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How to Translate a Latin Sentence

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Justin Imperatore

on 30 October 2013

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Transcript of How to Translate a Latin Sentence

How to Translate a Latin Sentence
For Starters:
When translating a Latin sentence, it's imperative to know that there is no substitute for not knowing:
The vocabulary
Including prepositional phrases
Declension endings- (Nouns only)
Their purposes and case uses
Conjugation endings- (Verbs only)
All tenses and moods
Having a strong foundation on the basics of Latin will make translating sentences MUCH easier
The 5 Steps of Translating a Sentence:
Always remember these 5 steps in order when translating:
1. Find the verb- Identify person and number
2. Find the subject (if there is one)
3. Find the direct object
4. Find the indirect object- Look for transitive verbs
5. Match prepositional phrases with the correct cases
Periculum nautis monstrabimus
1. Monstrabimus- 1st person plural, future, active, indicative- We will show
2. Subject is We- in the verb
3. Periculum- Accusative case, singular- the danger
4. Nautis- Dative case, plural- to the sailors
5. No prep. phrases
Translation: We will show the danger to the sailors
In Latin Prepositional phrases go with Nouns based on their endings
In a sense, Prepositional phrases modify Nouns and give them a Case Use
Based on the Prepositional phrase and the Nouns ending, the Case Use can vary drastically
When translating:
1. Identify the prep. phrase such as: ad, pro or ex
2. Look for a noun that agrees with it (usually in the ablative or accusative case)
3. Know its Case Use
4. Translate it and fit it in the sentence correctly
Step 5: Match the Prep. Phrases with the Right Cases
Step Two: Find the Subject
The Nominative Case in Latin is used for the Subject of a sentence
Verbs in Latin may also be the subject of a sentence if in the first person
When translating:
1. First determine if there is a subject depending on the verb in the sentence
2. If not, identify the subject by looking for a noun with nominative endings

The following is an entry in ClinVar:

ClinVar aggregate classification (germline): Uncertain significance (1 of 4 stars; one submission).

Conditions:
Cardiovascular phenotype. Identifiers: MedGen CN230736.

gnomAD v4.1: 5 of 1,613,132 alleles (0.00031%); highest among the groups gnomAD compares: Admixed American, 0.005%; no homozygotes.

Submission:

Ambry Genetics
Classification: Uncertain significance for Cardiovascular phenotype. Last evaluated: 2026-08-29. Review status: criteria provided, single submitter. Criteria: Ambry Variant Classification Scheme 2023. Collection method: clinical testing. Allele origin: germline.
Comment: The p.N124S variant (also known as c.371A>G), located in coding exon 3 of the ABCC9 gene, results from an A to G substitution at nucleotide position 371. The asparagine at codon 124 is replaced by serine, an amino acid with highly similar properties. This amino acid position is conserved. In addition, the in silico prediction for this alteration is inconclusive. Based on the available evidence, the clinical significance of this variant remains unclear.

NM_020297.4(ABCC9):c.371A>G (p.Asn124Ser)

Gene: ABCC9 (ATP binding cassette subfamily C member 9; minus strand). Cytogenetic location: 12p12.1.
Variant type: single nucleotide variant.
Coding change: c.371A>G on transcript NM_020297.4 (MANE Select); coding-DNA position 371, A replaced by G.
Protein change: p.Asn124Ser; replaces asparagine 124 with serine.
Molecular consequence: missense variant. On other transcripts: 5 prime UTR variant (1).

3. See whether it's singular or plural
4. Connect it with the verb and translate it
Step Four: Find the Indirect Object
In Latin the Dative Case is used for the Indirect Object
When translating:
1. Find the Indirect Object by looking for the Dative endings
2. See if it's singular or plural
3. Translate accordingly
Step One: Find the Verb
A verb shows action by telling what a subject does, did, or will do
A Latin verb has 5 properties: Person, Number, Voice, Tense and mood
When translating:
1. Find the verb in the sentence
2. Look at its ending to find out the person and number- this gives hints about if the subject is in the verb
3. Then look at its endings again to find the voice, tense, and mood
4. Translate the verb, if its the subject it goes at the begging of the sentence
Step Three: Find the Direct Object
The Accusative Case in Latin is used for Direct Objects
When translating:
1. Find the direct object by looking for the accusative endings
2. Determine whether it's singular or plural
3. Translate it and put it in the sentence so it goes: Subject, Verb, Object

Tips for Translating Sentences:
Think of a Latin sentence as a puzzle; at first all the words are scrambled (not in the correct English word order) but it's your job to piece together the sentence as you would the puzzle and make sure it fits correctly
Remember, unlike English sentences Latin sentences do NOT have to be in the correct word order
Example: English sentence= Subject, verb, object
Example: Latin sentence= object, Subject, verb
Part of translating a sentence is putting the words in the correct word order
After translating ask yourself, "does the sentence make sense"
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